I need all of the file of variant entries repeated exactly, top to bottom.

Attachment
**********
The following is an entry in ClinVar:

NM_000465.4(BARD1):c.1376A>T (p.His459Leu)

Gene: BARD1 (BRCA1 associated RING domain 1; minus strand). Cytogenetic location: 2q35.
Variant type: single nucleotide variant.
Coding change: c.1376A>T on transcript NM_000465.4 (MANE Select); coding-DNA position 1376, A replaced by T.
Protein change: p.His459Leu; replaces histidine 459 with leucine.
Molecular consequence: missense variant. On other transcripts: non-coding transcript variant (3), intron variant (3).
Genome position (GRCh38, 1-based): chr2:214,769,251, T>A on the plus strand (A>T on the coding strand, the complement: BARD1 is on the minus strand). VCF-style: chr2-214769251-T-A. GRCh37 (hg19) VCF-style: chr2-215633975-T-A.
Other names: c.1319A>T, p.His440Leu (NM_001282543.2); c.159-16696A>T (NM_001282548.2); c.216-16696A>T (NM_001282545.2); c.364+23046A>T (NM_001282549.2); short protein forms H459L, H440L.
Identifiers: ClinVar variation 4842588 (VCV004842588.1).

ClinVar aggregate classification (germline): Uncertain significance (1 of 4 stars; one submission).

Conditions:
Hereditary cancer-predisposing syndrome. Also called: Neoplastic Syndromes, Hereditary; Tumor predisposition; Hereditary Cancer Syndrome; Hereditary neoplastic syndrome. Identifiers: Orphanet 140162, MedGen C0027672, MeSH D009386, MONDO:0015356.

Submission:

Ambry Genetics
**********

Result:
The following is an entry in ClinVar:

NM_000465.4(BARD1):c.1376A>T (p.His459Leu)

Gene: BARD1 (BRCA1 associated RING domain 1; minus strand). Cytogenetic location: 2q35.
Variant type: single nucleotide variant.
Coding change: c.1376A>T on transcript NM_000465.4 (MANE Select); coding-DNA position 1376, A replaced by T.
Protein change: p.His459Leu; replaces histidine 459 with leucine.
Molecular consequence: missense variant. On other transcripts: non-coding transcript variant (3), intron variant (3).
Genome position (GRCh38, 1-based): chr2:214,769,251, T>A on the plus strand (A>T on the coding strand, the complement: BARD1 is on the minus strand). VCF-style: chr2-214769251-T-A. GRCh37 (hg19) VCF-style: chr2-215633975-T-A.
Other names: c.1319A>T, p.His440Leu (NM_001282543.2); c.159-16696A>T (NM_001282548.2); c.216-16696A>T (NM_001282545.2); c.364+23046A>T (NM_001282549.2); short protein forms H459L, H440L.
Identifiers: ClinVar variation 4842588 (VCV004842588.1).

ClinVar aggregate classification (germline): Uncertain significance (1 of 4 stars; one submission).

Conditions:
Hereditary cancer-predisposing syndrome. Also called: Neoplastic Syndromes, Hereditary; Tumor predisposition; Hereditary Cancer Syndrome; Hereditary neoplastic syndrome. Identifiers: Orphanet 140162, MedGen C0027672, MeSH D009386, MONDO:0015356.

Submission:

Ambry Genetics